Tag Archives: Hergé

‘Blistering barnacles!’

I’d never really thought about it. The translating of ‘comics’, by which I mean pages with pictures and speech bubbles. You take out the original words and find something suitable, in both senses; so that it means roughly the same, and so that it fits in physically.

I find the ‘Other Lives’ obituaries in the Guardian fascinating. Often much more so than the ‘real’ obituaries of the people they have on their own list. Leslie Lonsdale-Cooper sounds like an interesting woman, with a career starting in WWII and taking her to the Open University as a rights specialist, until she retired 35 years ago…

What gripped me the most was that she, along with Michael Turner, spent thirty years translating Tintin, coming up with phrases like ‘blistering barnacles’, to fit snugly in those speech bubbles left by Hergé. (I haven’t read much Tintin in English, which makes me wonder what happened in Swedish. Which, of course, I don’t remember.)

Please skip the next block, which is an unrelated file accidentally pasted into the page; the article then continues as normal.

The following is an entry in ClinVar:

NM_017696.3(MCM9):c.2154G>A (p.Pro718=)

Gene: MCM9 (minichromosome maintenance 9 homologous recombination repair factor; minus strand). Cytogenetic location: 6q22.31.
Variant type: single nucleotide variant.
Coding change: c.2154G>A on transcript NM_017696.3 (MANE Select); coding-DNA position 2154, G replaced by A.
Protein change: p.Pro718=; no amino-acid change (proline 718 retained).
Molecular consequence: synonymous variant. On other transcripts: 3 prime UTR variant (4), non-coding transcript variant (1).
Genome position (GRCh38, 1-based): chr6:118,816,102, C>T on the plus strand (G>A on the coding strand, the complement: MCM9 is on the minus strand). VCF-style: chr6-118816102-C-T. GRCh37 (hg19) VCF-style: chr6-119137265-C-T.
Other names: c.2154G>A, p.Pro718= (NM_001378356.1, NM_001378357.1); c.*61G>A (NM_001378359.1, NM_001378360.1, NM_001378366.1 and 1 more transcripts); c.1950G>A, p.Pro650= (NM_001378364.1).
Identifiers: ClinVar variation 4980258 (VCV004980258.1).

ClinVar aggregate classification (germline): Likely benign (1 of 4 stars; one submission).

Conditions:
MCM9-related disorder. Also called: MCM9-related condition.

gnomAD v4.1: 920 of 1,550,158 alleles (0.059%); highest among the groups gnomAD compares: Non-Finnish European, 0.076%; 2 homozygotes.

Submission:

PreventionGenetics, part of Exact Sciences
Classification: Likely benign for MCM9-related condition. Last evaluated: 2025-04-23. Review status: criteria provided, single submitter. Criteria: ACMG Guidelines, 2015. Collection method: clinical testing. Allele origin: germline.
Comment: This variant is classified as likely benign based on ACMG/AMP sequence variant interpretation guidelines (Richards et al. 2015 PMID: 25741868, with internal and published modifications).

There is so much that is important, and interesting, and fun to learn about, and as always my main gripe is that one doesn’t find out about these people while they are still alive.

‘Leslie was especially proud of their invented Tintinian oaths.’ I should think so!

Back to Tintin

I have re-acquainted myself with Tintin. Apart from supplying one or two Tintin books for Offspring over the years, I haven’t touched much in the way of comics for decades. As a child I was a keen reader of comics, and in a home with two daily papers there was a fair amount of comic strips every day that had to be kept up with.

Just finished reading The Black Island, which was very enjoyable, although it wasn’t set as much in Scotland as I’d expected. Tintin in a kilt is a nice sight, and I love Snowy, intoxicated on whisky or not. He’s a most intelligent dog.

What with modern Manga style books, it’s quite a relief to return to a period piece like Tintin. I hope he’ll never be out of fashion.